Three quarters done. Bottom line: Theo has become a very unlikeable guy. The pages and pages of minutia detail -- often building intrigue and suspense -- are pointless and often left unresolved. Reading this book reminds me of watching the tv show Lost. You think "MAN. I wonder how they are going to explain that polar bear!" Only to wait four more years and find out that they never do.
Oh. My. Gosh. I just finished. The ending does not disappoint. What a diaphanous extravaganza of words. Of lists. Of never-ending stream of consciousness pompoonery. Yes. I made that word up. It's the merging of pompous and tom-foolery. Is Tartt serious? Can she really be seriously presenting up this book with a straight face? The ending is... Utterly astonishingly perfectly awful. If you are reading this and wondering if you should finish the book. Yes. Do it. Then report back here. I need the company.
**Update on 4/1/14
After 400+ comments to this review that was never meant for any purpose other than my own entertainment so that I might remember the book, I feel the need to add the following:
To anyone wondering if they should still read this book, since reviewers are so divided (eg you either LOVE it or HATE it) : by all means, YES. Read it! But: if you find you are hating it within 100 pages, just put it down and walk away. Because it won't ever get better for you (Really. do as I say and not as I do: Put. It. Down.). For those who LOVE this book: Good for you! I am truly happy for you. There is nothing better than a book you love! ---Now move along, because the 9+ pages of comments here are for those who don't and will just make you mad. :)
The Goldfinch is a brilliant story with memorable characters and most of the book is incredibly well done and fun to read.
"Most" being the operative word.
Tartt needed an editor to cut out a lot of the repetitive detail (Like several other reviewers, I too found myself page skimming -- sometimes the detail is fascinating, oftentimes it's unnecessary and just slows down the story.)
There are a few other nits a good editor could have fixed, e.g. the internet makes cameo appearances but it's inconsistent - characters will make use of it in the way people do in 2013 but then later in the same scene they seem to forget it exists (and there's much more of the latter than the former-- Tartt recently did an interview with the New York Times where she admits to only using the web "to look up phone numbers" and her unfamiliarity is pretty evident, which is a problem in a novel whose main protagonists are 20somethings), a number of key plot points are telegraphed way in advance in a manner that feels more heavy-handed than than skillful, there are minor-but-critical unexplained plot points (e.g. why Theo's mother never considered leaving his father) whose omission seems curious in a novel that goes into such minute detail about everything else. And then of course there are the adult Theo's relationships with women, all of which seem overly chaste and prim and bloodless (especially compared to his relationship with Boris)-- even when he professes otherwise.
There's a lot of Great Expectations in this novel-- I can't imagine it's coincidence that one of the main characters is called Pippa-- and Tartt frequently uses Dickens beloved device of the happy coincidence to move the plot forward. Usually Tartt makes the device work, but there are other times where the plot twists seem plucked from a forgettable TV movie of the week.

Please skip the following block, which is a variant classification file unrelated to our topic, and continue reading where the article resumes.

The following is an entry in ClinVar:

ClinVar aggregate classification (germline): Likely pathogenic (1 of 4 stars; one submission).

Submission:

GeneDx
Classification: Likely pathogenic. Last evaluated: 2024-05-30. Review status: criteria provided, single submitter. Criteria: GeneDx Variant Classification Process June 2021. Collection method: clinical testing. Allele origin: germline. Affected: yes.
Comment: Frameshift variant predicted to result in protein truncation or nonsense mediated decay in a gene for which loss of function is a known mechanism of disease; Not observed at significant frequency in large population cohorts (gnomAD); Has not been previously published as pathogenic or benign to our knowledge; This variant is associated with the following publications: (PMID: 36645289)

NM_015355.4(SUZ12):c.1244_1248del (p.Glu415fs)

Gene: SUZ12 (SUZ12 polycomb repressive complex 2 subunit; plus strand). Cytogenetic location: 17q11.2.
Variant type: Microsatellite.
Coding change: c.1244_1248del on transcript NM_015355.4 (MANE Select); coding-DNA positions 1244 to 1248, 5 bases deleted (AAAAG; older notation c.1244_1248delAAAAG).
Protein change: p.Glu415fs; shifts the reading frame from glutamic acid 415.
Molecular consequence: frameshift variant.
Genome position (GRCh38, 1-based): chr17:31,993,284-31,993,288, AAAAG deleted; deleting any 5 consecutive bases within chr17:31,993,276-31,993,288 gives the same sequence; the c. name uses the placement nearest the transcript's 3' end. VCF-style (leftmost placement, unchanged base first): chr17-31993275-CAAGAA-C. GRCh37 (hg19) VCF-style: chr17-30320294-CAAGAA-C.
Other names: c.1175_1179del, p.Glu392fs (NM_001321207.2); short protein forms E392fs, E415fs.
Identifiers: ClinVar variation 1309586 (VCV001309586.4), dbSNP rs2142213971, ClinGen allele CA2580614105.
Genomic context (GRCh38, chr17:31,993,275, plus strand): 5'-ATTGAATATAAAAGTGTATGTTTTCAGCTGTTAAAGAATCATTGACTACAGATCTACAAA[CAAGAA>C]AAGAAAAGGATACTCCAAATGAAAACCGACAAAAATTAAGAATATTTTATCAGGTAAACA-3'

The final chapter could also have used some heavier editing--" philosophizing" is a great way to end Theo's story, but the chapter just drags on forever, like a well meaning guest who won't stop saying goodbye.
I gave it 4 stars because it's a really masterful story and the fairy tale quality makes it markedly different from so much of modern fiction. I just wish the editors would have had a heavier hand.
I, Boris, character in this book will give you honest opinion. Very honest. If you are reading this, asking yourself, should I read this book which is 771 pages? Very heavy, not that The Idiot was not 656 pages, so not length I am afraid of. If you are wondering, should I read? I answer for you already and say no! I am one of best things in book, at least not all the time moody, gloomy and so stupid I do not not even look in package. Even though I am very important character I must tell you, not worth your time to read this. (Okay to read beginning, some middle, end) but if was me, better to be having a pop than all the time reading about depressed guy who wastes so many good drugs. Bad things happen. All the time bad things. Does not mean cannot enjoy life. Does not mean should make many people spend very much money on depressing book. Not to say is not masterpiece to some people but why spend money on this misery. Cannot all own masterpiece. Potter think he is only one lose mother. In book we none of us have mother. Does not take 771 pages to figure this out. I would maybe read this if just 400 pages, as long as there would not be such long stretches without me. Potter needs me all the time. Not good without me. His one girl, Pippa, is smart not to let him make her into mother. If I was my good friend Theodore Decker and could not enjoy life at all I would do better job at killing self.
Also honest opinion on how they say everyone is reading this book. If I tell you jump off cliff, you do it? Many times I drag Potter from middle of road where he claims to be waiting for car. Did I tell him lie in street? No. So I tell you. Only good thing can come from reading this book (maybe not even need to finish) is lots to talk about with people. Much discussion. Maybe if book from library or stolen worth it? But to buy own heavy copy? Could not even drop in canal without Dutch police all over you. Is better this way. "Trust me."
Theo Decker’s mother is killed in a bombing that rocks the Metropolitan Museum of Art; Theo, unharmed, escapes with a valuable painting called The Goldfinch. He carries this symbol of grief and loss from early adolescence into an adulthood fraught with danger and beset by addiction. The long middle sequence, set in a housing development on the seedy, sand-blown outskirts of Las Vegas, is a standout. Tartt proves that the Dickensian novel—expansive and bursting with incident—is alive and well.